Bates was charged with one count of conspiracy, three counts of wire fraud affecting a financial institution, and two counts of bank fraud. A sentencing date has not yet been scheduled. One of Bates’ alleged co-conspirators, George Kritopoulos, 46, Salem, Massachusetts was indicted on related charges in September 2018, and another participant, David Plunkett, 52, Lynn, Massachusetts was charged by Information.

The false information submitted to lenders included, among other things, representations concerning the borrowers’ employment, income, assets, and intent to occupy the property. Specifically, the false employment information included representations that borrowers were employed by entities that were, in fact, shell companies used to advance the fraudulent scheme. The employment information included false representations about the income that the borrowers received from the entities, when, in fact, the borrowers received little or no income from them.  Furthermore, the income asserted on the borrowers’ loan applications substantially overstated their true income. The false information also included representations that the recruited borrowers intended to live in the properties that they were purchasing, when the borrowers, in fact, did not intend to do so. Plunkett allegedly assisted the scheme by preparing tax returns for some of the borrowers that contained false and inflated income. Some of those tax returns were submitted to lenders in support of the fraudulent loan applications.

Because the borrowers did not have the financial ability to repay the loans, in many instances, they defaulted on their loan payments, resulting in foreclosures and losses to the financial institutions of more than $4.3 million.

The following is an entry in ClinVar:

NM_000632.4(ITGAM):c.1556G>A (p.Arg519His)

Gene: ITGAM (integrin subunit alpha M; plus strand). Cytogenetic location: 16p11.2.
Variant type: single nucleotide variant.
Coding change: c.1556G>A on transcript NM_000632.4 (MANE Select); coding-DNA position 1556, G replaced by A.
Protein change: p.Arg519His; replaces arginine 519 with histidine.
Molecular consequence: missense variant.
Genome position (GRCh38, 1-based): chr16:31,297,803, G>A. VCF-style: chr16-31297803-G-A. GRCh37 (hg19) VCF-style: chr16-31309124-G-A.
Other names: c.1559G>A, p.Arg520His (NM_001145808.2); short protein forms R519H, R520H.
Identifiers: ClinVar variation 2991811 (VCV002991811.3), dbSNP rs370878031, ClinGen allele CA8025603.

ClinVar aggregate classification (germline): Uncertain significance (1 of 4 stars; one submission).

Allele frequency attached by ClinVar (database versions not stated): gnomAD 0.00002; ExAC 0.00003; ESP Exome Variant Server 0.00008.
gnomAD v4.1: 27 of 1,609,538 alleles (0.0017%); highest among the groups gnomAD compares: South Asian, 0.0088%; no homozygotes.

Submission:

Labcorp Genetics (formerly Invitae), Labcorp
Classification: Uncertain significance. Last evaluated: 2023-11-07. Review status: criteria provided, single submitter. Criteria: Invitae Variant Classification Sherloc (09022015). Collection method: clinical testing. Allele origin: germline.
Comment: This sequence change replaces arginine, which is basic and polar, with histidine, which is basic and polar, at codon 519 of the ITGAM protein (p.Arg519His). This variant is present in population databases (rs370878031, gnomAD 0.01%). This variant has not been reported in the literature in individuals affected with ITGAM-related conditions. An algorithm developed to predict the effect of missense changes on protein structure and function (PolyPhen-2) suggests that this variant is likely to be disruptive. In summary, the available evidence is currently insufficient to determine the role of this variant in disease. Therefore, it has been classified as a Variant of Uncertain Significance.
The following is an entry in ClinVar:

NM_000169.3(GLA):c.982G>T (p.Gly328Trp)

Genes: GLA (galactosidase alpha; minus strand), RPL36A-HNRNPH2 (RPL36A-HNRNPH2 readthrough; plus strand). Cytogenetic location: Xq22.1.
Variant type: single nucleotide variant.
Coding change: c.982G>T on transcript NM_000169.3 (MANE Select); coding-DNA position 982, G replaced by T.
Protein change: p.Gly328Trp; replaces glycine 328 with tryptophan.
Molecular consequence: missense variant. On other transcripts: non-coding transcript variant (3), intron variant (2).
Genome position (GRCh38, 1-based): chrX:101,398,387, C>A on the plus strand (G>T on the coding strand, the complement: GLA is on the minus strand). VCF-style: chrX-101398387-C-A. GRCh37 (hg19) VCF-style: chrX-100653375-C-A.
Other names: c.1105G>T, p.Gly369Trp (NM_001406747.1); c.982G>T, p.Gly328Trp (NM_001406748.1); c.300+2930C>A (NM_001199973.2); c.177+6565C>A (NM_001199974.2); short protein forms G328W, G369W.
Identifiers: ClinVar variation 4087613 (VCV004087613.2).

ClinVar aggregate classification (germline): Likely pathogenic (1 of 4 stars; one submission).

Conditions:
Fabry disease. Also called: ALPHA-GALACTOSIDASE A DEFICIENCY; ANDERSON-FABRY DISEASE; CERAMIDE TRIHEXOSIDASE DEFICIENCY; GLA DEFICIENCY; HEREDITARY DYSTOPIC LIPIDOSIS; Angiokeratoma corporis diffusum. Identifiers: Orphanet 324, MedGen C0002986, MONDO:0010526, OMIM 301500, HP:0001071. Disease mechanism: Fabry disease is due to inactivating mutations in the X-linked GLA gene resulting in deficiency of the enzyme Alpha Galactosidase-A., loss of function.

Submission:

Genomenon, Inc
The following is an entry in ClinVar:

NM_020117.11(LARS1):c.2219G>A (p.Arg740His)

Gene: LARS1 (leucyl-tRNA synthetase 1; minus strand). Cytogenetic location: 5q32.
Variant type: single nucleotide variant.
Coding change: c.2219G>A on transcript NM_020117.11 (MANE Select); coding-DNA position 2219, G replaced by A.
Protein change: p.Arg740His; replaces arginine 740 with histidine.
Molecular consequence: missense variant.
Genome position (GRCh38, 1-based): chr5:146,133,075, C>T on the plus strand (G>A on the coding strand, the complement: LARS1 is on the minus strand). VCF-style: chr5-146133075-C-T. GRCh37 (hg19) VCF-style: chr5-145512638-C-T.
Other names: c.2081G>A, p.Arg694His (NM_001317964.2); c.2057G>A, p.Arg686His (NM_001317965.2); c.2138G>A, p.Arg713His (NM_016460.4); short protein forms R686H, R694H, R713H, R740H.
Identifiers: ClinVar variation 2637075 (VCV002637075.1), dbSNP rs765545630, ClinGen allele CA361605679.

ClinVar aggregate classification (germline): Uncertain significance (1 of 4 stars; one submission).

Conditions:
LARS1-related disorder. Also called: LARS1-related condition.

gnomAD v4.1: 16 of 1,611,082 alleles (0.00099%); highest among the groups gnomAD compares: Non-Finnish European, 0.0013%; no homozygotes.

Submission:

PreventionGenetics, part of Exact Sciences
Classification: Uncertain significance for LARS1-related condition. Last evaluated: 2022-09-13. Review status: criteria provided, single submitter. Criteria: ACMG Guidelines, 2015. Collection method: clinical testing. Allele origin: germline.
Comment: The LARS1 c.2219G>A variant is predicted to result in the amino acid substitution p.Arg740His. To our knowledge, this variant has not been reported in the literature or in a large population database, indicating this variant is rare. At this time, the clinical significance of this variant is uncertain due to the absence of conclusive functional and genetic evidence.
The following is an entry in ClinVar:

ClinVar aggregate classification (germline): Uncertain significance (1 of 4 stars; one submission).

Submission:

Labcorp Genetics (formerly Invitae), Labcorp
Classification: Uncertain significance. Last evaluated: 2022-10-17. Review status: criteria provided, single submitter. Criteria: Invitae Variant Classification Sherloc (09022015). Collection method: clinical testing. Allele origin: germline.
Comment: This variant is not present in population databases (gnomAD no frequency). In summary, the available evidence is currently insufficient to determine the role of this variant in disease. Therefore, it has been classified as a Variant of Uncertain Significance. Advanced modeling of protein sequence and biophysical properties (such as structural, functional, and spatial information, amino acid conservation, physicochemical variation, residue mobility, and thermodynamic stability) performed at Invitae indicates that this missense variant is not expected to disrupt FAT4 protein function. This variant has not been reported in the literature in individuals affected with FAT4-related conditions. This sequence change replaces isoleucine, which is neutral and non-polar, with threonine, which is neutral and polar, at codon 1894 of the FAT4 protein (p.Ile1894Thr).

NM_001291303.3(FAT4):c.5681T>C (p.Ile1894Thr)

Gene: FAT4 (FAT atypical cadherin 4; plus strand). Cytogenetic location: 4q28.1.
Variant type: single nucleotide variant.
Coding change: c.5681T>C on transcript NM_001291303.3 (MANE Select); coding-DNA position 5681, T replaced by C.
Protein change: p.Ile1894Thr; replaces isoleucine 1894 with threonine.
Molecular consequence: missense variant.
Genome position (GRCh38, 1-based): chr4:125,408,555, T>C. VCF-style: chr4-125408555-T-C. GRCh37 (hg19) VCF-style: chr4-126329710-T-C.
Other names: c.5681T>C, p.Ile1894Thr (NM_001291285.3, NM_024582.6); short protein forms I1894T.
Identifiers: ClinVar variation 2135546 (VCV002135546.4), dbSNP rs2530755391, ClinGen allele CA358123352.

The charges of bank fraud and wire fraud affecting a financial institution each provide for sentences of no greater than 30 years in prison, five years of supervised release, and a fine of $1 million. The charge of conspiracy provides for a sentence of no greater than five years in prison, three years of supervised release, and a fine of $250,000, or twice the gross gain or loss, whichever is greater. Sentences are imposed by a federal district court judge based upon the U.S. Sentencing Guidelines and other statutory factors.

United States Attorney Andrew E. Lelling; Harold H. Shaw, Special Agent in Charge of the Federal Bureau of Investigation, Boston Field Division; Christina Scaringi, Special Agent in Charge of the U.S. Department of Housing and Urban Development, Office of Inspector General, Northeast Regional Office; and Kristina O’Connell, Special Agent in Charge of the Internal Revenue Service’s Criminal Investigation in Boston, made the announcement today.  Assistant U.S. Attorneys Mark J. Balthazard and Sara Miron Bloom of Lelling’s Securities and Financial Fraud Unit are prosecuting the case.

The details contained in the charging documents are allegations. The remaining defendants are presumed to be innocent unless and until proven guilty beyond a reasonable doubt in a court of law.